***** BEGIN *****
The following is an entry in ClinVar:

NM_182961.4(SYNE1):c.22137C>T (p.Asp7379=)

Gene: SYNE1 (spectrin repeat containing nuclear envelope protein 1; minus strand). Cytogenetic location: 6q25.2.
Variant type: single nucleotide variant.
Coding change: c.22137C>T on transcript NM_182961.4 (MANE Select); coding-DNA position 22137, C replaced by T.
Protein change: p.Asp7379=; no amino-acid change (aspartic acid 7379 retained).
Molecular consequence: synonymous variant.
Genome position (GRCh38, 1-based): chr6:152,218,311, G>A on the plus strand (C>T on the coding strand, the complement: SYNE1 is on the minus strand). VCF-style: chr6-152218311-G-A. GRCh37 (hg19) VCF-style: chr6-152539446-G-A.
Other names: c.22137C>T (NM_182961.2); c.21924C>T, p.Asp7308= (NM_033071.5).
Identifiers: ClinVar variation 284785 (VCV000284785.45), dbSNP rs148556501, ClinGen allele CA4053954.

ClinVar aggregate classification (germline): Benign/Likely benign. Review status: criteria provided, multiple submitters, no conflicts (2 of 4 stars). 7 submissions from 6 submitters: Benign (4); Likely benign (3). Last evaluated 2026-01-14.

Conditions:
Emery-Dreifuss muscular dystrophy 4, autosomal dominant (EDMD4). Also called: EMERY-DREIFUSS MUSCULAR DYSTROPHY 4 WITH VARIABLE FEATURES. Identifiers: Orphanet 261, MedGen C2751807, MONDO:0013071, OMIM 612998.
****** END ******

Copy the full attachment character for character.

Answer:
The following is an entry in ClinVar:

NM_182961.4(SYNE1):c.22137C>T (p.Asp7379=)

Gene: SYNE1 (spectrin repeat containing nuclear envelope protein 1; minus strand). Cytogenetic location: 6q25.2.
Variant type: single nucleotide variant.
Coding change: c.22137C>T on transcript NM_182961.4 (MANE Select); coding-DNA position 22137, C replaced by T.
Protein change: p.Asp7379=; no amino-acid change (aspartic acid 7379 retained).
Molecular consequence: synonymous variant.
Genome position (GRCh38, 1-based): chr6:152,218,311, G>A on the plus strand (C>T on the coding strand, the complement: SYNE1 is on the minus strand). VCF-style: chr6-152218311-G-A. GRCh37 (hg19) VCF-style: chr6-152539446-G-A.
Other names: c.22137C>T (NM_182961.2); c.21924C>T, p.Asp7308= (NM_033071.5).
Identifiers: ClinVar variation 284785 (VCV000284785.45), dbSNP rs148556501, ClinGen allele CA4053954.

ClinVar aggregate classification (germline): Benign/Likely benign. Review status: criteria provided, multiple submitters, no conflicts (2 of 4 stars). 7 submissions from 6 submitters: Benign (4); Likely benign (3). Last evaluated 2026-01-14.

Conditions:
Emery-Dreifuss muscular dystrophy 4, autosomal dominant (EDMD4). Also called: EMERY-DREIFUSS MUSCULAR DYSTROPHY 4 WITH VARIABLE FEATURES. Identifiers: Orphanet 261, MedGen C2751807, MONDO:0013071, OMIM 612998.